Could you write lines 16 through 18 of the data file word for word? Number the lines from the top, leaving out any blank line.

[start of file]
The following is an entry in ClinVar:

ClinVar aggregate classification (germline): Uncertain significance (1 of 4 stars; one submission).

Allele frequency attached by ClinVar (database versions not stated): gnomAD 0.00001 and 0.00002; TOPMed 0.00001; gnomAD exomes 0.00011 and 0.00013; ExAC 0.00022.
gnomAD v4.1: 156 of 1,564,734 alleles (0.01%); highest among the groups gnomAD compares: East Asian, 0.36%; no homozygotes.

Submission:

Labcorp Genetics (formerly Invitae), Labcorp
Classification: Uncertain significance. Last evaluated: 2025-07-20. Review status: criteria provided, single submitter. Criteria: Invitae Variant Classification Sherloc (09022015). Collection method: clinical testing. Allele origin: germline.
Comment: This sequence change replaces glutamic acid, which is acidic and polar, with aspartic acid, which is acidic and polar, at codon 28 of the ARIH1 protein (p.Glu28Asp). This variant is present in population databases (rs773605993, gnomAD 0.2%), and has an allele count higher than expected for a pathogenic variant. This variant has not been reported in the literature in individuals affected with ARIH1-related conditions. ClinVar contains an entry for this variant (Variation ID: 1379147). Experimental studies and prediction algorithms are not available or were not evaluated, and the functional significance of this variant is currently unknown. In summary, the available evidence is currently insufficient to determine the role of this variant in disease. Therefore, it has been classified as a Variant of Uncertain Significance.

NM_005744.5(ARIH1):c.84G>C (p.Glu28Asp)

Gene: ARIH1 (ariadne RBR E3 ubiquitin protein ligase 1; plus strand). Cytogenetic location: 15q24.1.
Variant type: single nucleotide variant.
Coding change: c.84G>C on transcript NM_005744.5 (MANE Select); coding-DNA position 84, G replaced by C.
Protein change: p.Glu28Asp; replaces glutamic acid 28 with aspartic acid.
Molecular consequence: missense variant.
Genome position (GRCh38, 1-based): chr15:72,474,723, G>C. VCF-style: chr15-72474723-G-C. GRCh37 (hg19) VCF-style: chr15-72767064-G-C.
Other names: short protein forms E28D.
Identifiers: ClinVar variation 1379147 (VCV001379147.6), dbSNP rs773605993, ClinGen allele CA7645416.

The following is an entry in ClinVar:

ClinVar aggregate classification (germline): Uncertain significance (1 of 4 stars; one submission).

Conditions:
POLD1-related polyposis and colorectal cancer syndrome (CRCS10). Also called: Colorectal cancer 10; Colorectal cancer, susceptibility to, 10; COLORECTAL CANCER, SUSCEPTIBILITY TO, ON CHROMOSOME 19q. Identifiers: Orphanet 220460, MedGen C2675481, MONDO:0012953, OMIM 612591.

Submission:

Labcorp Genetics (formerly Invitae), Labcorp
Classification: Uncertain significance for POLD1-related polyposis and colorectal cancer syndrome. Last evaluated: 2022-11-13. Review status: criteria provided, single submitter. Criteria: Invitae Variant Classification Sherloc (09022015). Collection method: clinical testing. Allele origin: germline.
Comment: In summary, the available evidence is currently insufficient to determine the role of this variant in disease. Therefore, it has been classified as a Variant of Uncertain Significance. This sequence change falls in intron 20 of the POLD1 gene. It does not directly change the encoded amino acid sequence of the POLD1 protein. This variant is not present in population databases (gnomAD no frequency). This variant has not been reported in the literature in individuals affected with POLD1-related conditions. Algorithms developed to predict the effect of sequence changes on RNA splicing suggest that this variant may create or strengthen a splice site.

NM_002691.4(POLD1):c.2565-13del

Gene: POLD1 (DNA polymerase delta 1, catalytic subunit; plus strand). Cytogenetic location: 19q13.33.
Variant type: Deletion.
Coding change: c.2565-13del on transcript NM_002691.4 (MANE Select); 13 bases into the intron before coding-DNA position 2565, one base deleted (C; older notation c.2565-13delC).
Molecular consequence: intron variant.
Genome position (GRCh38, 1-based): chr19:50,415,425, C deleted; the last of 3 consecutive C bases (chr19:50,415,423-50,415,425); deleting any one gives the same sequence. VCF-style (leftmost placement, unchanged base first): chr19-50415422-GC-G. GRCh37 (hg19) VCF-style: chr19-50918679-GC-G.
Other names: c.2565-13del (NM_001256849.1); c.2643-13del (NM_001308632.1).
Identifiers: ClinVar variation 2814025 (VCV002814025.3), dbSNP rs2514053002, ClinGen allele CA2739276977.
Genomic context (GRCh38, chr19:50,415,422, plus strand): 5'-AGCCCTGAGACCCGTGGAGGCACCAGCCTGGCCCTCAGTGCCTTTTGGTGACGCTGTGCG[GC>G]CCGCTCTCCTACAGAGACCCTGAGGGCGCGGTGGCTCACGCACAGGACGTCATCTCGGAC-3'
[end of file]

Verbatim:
Other names: short protein forms E28D.
Identifiers: ClinVar variation 1379147 (VCV001379147.6), dbSNP rs773605993, ClinGen allele CA7645416.

The following is an entry in ClinVar: